I look forward to a Surface Phone, so I can retire iPhone into a niche item from a company that used to be great.
Windows 10, is familiar, yet new. It is fluid with some incredible features. Unlike macOS, which is being dumbed down to iOS levels, Windows 10, is evolved and evolving into a powerful and stable operating environment. Microsoft got it right with Windows 10, just as Apple got it right with Mac OS X, and look what that led to for Apple. . .over a decade of innovation and dominance.
Apple’s run is over. Microsoft are the new kings of innovation in the digital age.
Now that, is a bold statement, coming from a loyal Mac user for some 15+ years.
Apple and Apple users, should be very worried, because more people like me, are making that switch. The switch back to Windows, because of Microsoft hardware.
Now, who does that remind you off?
Just over 15 years ago, I bought a piece of hardware for access to better software. PowerBook G4 by Apple. Here I am doing the exact same thing 15 years later, but in the other direction, from Apple, to Microsoft.
I never, ever thought that day would come. But here it is and I am loving the new Surface Pro running Windows 10 Pro. It is a fully functioning desktop computer with tablet features, which just work. It’s compact, light and can be taken anywhere, yet it gives me the full desktop environment and capabilities on the go.
The Surface Pro, along with the entire Surface range, is what Apple should have introduced long ago. Being honest, Microsoft have got a much better name for their devices, yet Apple’s obsession with ever thinner, ever brighter and more locked into their ever increasing walled garden, device offerings, are moves, which enslave their customers, to Apple’s long term cloud service plan.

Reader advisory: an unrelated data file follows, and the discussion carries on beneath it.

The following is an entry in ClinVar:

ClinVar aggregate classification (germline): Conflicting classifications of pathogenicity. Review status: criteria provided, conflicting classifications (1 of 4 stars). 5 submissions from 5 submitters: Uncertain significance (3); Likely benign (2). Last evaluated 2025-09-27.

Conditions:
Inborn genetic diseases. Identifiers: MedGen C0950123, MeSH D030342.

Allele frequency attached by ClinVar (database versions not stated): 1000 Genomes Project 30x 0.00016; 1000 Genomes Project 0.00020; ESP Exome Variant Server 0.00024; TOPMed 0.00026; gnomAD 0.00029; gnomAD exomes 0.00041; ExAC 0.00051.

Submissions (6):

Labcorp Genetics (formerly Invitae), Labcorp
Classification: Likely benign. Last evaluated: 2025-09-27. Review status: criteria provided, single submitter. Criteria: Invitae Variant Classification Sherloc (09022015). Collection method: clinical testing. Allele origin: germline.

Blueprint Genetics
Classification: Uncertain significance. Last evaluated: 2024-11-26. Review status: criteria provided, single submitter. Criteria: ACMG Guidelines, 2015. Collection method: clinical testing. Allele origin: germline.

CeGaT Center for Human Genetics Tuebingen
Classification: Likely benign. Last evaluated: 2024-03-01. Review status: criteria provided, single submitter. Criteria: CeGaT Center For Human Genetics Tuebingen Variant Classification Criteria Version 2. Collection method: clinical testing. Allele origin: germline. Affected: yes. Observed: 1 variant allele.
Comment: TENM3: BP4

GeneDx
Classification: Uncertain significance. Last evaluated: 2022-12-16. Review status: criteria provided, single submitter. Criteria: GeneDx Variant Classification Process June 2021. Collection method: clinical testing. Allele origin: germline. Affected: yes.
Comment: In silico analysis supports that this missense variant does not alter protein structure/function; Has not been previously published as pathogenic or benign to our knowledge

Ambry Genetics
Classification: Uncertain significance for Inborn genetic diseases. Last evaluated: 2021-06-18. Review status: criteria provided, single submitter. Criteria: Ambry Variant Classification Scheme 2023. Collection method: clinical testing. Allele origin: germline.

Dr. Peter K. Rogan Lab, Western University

When Apple launched the MacBook Pro with TouchBar, it may have been a technical marvel, but for what sort of person was it intended? I don’t need a TouchBar to show me emoji. That’s what the emoji keyboard is for.
A MacBook Pro, with pen input and a touchscreen, now that might have been worth a purchase, but Apple, in their infinite wisdom (delusion) will give the customer what Apple wants, not necessarily what the customers want, because Apple know, that their customers can be milked for years because that Apple cool aid, once sipped, is very, very addictive.
I started this article stating I have been a loyal Mac user for 15 years. I have. But since Steve Jobs passed away, my loyalty to Apple and the products that Apple offers, has been shaken. Some, like the HomePod are fantastic. The iPad Pro is fantastic. but side by side, capability by capability, the fact is, the Surafce Pro, is a much more capable machine, with no compromised mobile OS, to hold it back. It is a simple fact, by design.
The Microsoft Surface Pro, runs a full desktop operating system, which runs full desktop class software. No ‘special alternatives’ need to be found. All the leading software for Mac is also available for Windows 10. No relearning (well other than basic layout differences) is required (unlike the changed workflow on the iPad Pro).
If your entire digital life is in Apple iCloud, like mine has been since the early dotmac days, come the day that you can’t access it on anything other than an Apple device, what will you do? Have a whole new life on another platform, or keep being forced into buying more expensive Apple devices, most, with years old tech inside them, to get access to YOUR data? Or, look to someone else who is innovating and offering products which offer a more involved, immersive and personal way of interacting?
It really does pain me to type these words, but Microsoft, the company I first encountered with my first Compaq PC and quickly learned to despise under Gates and then Ballmer, has changed. It needed to.